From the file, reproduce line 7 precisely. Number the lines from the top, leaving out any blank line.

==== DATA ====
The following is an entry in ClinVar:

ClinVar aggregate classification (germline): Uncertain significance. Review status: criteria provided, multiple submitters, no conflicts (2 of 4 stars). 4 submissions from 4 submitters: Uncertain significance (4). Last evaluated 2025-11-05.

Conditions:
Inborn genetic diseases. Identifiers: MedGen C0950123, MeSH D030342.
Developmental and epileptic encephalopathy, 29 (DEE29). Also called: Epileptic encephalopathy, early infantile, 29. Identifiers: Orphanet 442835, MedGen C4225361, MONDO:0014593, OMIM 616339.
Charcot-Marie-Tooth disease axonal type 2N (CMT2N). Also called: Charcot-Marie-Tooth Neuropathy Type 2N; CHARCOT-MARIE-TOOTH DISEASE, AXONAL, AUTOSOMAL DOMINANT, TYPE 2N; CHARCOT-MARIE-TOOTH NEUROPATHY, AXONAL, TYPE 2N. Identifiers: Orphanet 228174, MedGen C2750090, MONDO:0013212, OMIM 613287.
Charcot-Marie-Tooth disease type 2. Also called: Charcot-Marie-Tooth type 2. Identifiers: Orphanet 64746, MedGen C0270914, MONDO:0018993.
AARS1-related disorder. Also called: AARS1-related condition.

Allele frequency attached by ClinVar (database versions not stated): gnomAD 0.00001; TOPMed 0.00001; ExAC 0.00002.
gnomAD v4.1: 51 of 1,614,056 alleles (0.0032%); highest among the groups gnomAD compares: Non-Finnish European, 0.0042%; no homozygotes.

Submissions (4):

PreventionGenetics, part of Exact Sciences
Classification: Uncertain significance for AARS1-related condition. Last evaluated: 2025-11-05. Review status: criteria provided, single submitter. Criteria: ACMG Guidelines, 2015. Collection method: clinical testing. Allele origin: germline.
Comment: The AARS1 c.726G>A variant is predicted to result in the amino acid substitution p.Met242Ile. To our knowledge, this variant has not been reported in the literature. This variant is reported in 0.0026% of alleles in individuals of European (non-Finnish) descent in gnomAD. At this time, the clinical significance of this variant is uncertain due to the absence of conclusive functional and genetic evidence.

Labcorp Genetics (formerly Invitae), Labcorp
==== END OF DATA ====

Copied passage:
Charcot-Marie-Tooth disease type 2. Also called: Charcot-Marie-Tooth type 2. Identifiers: Orphanet 64746, MedGen C0270914, MONDO:0018993.